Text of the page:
• Red Norvo (track 2) — 1950s bandleader, played with Frank Sinatra on a few tours
    • Marjorie Hyams (track 3) — American jazz vibraphonist who played with everyone from Woody Herman to Mary Lou Williams to George Shearing
    • Joe Manning (track 4) — not much is known. Recorded on Gil Mellé’s first Blue Note session.
    • Walt Dickerson (track 6, 12) — jazz post-bop and avant-garde player noted for his collaborations with Andrew Hill and Sun Ra
    • Cal Tjader (track 7) — probably the most famous non-Latino player of Latin jazz. Brought cool to soul jazz.
    • Bobby Hutcherson (tracks 8-11) — bandleader who guested on many 1960s Blue Note and some Impulse sessions, including these featuring Joe Henderson, Grant Green, and Archie Shepp

    New mix: The Low End Theory

    (No, it’s not a Tribe Called Quest mix.)

    Last Hackathon I made an hour long mix of Hammond organ centered jazz. In retrospect, while the listening was great, it felt like it didn’t go far enough into the different types of performance techniques on the organ, or different styles. So this time, I decided to do something a little more subtle, and focus on the bass.

    It can be hard to appreciate what a bass player brings to your typical small group performance. But you can start to dig in just by considering the different choices available to the bassist: acoustic or electric? Pizzicato (plucked) or arco (bowed)? Holding down the root of the chord, or playing a counter-melody? There are a bunch of different bass players on this mix, and each of them approaches their role very differently. Enjoy!

    1. Re: Person I KnewBill Evans Trio (Chuck Israels, bass) (Moon Beams [Original Jazz Classics Remasters])
    2. Tale of the FingersPaul Chambers (Whims Of Chambers)
    3. CaravanDuke Ellington With Charles Mingus (bass) & Max Roach (Money Jungle)
    4. Moment’s NoticeJohn Coltrane (Paul Chambers, bass) (Blue Train)
    5. EurydiceWeather Report (Miroslav Vitouš, bass) (Weather Report)
    6. Jimmy´s ModeJohn Coltrane (Jimmy Garrison, bass) (Stellar Regions)
    7. Red ClayFreddie Hubbard (Ron Carter, bass) (Red Clay)
    8. EpilogueMiroslav Vitouš (Infinite Search)
    9. Little SunflowerChristian McBride (Number Two Express)

    New Coltrane

    VinylFactory.com: Previously unheard 1964 John Coltrane album released for the first time.

    This is an even bigger deal, arguably, than last year’s Both Directions at Once, which I liked but which was ultimately a little … unmemorable? The title track of Blue World is a burner that reminds me of “Equinox” and other great John Coltrane Quartet classics. Listen now:

    Unmentioned in the coverage I’ve seen is that you can pre-order the vinyl version of the album in the uDiscover Music store, ahead of its September 27th release.

    Exfiltration Radio: the Holy Ghost

    It’s been a hard day for many folks, after a hard year and 259 days. But in these days you have to do what you can, and not worry about what you can’t.

    For me that translates to seeking out what’s important in music. Which is why the fifth volume in my series of one-hour Exfiltration Radio shows is about spiritual jazz. 

    (Why that name? The music takes some of the techniques of free jazz and infuses it with the searching, looking beyond that Coltrane brought to the table with A Love Supreme. It’s a broad banner, as the multiple volumes of the Spiritual Jazz compilation series show.)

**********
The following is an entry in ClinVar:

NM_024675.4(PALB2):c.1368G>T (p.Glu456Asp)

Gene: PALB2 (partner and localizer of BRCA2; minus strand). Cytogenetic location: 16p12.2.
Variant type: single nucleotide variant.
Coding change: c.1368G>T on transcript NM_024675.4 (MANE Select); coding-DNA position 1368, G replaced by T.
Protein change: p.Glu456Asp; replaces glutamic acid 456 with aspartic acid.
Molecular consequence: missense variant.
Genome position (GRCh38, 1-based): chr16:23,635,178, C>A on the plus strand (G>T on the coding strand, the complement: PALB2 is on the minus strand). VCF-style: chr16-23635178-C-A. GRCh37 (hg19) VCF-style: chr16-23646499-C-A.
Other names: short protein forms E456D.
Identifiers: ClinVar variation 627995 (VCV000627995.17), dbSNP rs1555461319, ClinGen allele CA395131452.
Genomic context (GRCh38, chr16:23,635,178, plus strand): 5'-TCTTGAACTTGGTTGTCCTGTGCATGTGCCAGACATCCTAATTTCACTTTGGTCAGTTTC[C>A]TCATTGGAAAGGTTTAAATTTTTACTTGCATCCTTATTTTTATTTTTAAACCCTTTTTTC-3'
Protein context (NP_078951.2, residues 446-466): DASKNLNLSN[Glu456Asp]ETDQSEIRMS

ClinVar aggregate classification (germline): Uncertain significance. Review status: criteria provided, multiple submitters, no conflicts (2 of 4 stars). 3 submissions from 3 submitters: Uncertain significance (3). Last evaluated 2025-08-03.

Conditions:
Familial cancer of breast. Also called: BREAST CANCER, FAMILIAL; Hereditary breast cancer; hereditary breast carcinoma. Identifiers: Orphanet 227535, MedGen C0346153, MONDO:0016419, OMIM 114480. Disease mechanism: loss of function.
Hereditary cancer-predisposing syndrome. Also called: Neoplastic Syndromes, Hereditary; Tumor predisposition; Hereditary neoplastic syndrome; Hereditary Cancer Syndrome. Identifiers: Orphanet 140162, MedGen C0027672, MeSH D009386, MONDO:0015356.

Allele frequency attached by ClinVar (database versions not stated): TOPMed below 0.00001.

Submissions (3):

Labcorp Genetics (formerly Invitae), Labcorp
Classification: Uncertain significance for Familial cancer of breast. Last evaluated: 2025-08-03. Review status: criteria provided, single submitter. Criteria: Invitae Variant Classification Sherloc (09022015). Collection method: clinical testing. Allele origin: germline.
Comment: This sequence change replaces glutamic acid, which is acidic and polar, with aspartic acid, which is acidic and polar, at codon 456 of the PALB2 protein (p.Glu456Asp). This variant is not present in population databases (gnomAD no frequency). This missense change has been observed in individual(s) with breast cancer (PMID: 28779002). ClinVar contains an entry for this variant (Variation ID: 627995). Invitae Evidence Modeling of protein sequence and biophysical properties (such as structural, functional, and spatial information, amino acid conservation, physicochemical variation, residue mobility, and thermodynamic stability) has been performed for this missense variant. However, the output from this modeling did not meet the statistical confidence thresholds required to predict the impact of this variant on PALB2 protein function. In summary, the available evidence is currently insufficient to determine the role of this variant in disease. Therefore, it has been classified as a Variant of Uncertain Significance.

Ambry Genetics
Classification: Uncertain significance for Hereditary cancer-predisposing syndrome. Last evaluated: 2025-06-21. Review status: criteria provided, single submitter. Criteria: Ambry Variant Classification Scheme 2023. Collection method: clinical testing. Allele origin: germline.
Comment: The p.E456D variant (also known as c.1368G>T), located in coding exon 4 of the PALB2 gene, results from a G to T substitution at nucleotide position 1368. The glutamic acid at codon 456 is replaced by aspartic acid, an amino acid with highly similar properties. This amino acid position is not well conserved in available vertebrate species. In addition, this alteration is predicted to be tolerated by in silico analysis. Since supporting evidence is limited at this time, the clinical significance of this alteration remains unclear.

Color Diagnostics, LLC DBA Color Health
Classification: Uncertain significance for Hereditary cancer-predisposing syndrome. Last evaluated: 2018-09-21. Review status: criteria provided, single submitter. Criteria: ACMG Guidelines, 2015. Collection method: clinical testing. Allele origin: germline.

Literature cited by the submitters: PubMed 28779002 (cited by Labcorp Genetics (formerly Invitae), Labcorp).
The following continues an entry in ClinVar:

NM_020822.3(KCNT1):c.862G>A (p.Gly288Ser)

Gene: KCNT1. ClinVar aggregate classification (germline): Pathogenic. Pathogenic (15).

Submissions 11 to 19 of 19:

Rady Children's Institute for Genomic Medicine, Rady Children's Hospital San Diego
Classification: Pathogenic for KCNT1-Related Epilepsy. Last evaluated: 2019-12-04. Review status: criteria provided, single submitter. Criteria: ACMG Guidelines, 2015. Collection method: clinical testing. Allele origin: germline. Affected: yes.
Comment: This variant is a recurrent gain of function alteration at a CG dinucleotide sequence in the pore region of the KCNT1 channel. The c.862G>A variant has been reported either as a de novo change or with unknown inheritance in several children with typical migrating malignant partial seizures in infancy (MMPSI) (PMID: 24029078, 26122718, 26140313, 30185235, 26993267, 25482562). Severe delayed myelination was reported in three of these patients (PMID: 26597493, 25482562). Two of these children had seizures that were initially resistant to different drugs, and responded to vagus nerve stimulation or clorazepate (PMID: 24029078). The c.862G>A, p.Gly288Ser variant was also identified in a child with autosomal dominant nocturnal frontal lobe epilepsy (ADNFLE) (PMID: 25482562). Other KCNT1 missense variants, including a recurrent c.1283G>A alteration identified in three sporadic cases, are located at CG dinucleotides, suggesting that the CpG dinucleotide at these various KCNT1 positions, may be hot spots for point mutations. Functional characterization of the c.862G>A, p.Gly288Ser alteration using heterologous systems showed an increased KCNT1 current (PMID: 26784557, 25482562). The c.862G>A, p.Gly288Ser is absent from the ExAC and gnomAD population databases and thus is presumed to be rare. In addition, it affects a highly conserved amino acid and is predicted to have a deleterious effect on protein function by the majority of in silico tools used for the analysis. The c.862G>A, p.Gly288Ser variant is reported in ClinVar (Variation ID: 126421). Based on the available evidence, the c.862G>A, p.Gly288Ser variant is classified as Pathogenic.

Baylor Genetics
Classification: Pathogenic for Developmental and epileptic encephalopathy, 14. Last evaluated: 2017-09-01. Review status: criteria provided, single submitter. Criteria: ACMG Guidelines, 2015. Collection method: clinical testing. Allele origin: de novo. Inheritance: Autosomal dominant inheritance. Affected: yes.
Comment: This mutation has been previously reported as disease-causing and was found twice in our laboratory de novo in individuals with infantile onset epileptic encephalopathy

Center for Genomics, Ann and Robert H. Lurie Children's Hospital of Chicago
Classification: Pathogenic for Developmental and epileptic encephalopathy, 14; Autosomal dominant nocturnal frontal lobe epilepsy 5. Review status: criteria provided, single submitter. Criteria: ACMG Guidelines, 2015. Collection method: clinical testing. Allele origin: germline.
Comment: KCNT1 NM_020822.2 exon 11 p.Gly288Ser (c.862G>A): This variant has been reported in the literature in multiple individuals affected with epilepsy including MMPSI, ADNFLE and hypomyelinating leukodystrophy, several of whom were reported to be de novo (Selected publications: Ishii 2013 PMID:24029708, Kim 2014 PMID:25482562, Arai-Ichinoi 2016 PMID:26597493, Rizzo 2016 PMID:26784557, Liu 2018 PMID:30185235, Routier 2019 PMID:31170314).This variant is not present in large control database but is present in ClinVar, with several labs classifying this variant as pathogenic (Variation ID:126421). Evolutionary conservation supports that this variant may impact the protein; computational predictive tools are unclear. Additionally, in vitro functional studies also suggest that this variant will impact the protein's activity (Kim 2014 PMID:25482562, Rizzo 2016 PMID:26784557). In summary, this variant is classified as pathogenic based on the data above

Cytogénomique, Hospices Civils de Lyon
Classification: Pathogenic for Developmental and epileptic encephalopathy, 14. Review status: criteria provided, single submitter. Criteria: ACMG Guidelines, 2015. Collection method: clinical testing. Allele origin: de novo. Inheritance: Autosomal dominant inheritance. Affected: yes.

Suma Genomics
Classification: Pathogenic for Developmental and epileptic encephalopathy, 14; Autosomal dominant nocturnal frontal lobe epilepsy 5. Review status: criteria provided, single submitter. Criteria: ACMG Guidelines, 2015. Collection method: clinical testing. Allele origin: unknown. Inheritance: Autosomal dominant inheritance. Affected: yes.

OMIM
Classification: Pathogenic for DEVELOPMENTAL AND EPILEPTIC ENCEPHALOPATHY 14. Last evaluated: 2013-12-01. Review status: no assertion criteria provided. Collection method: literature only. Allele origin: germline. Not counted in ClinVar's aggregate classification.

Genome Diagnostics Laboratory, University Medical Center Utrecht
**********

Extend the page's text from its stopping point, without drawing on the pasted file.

This one mixes up a track from one of my favorite McCoy Tyner albums, his Extensions, with other tracks from Alice Coltrane, Donald Byrd, Wayne Shorter, Rahsaan Roland Kirk, the redoubtable Pharoah Sanders, and a few other goodies that I’ve found over the years on Bandcamp or other spots. It’s a good one-hour introduction if you’re feeling sinister—and it’s a good reminder that not everything that is in the world is of the world.

    Enjoy…

    1. Rainbow WarriorsAlan Braufman (Valley of Search (Reissue))
    2. Journey In SatchidanandaAlice Coltrane (The Impulse Story: Alice Coltrane)
    3. Message From The NileMcCoy Tyner (Extensions)
    4. Dance! Dance, Eternal SpiritsJoe Bonner with David Friesen, Billy Harper, Virgil Jones, M (Black Saint)
    5. ElijahDonald Byrd (A New Perspective)
    6. Ja MilHastings Street Jazz Experience (Spiritual Jazz)
    7. JuJuWayne Shorter (JuJu (Rudy Van Gelder Edition))
    8. Spirits Up AboveRahsaan Roland Kirk (Volunteered Slavery)
    9. ColorsPharoah Sanders (Karma)

    New mix: Exfiltration Radio – them Newport beats

    Still catching up from Hackathon. I put together a couple of hour-long radio shows that were a lot of fun to build. The first one is an hour of 1970s and 1970s-adjacent jazz. Lots of fun stuff in this, including some electric Vince Guaraldi, tasty jazz organ, some modern finds (Yussef Kamaal for the win), and a little Digable Planets. Enjoy!

    1. Birth Of A StruggleWax Tailor (Tales Of The Forgotten Melodies)
    2. OaxacaVince Guaraldi (Oaxaca)
    3. Red Sails In The SunsetJimmy McGriff (Groove Grease)
    4. Everybody Loves the SunshineRoy Ayers Ubiquity (The Best of Roy Ayers (The Best of Roy Ayers: Love Fantasy))
    5. Mystic BrewRonnie Foster (Jazz Dispensary: Cosmic Stash)
    6. Joint 17Yussef Kamaal (Black Focus)
    7. Jettin’Digable Planets (Blowout Comb)
    8. Ayo Ayo NeneMor Thiam (Spiritual Jazz)
    9. Superfluous (LP Version)Eddie Harris (Instant Death)
    10. Lady Day and John ColtraneGil Scott-Heron (Pieces of a Man)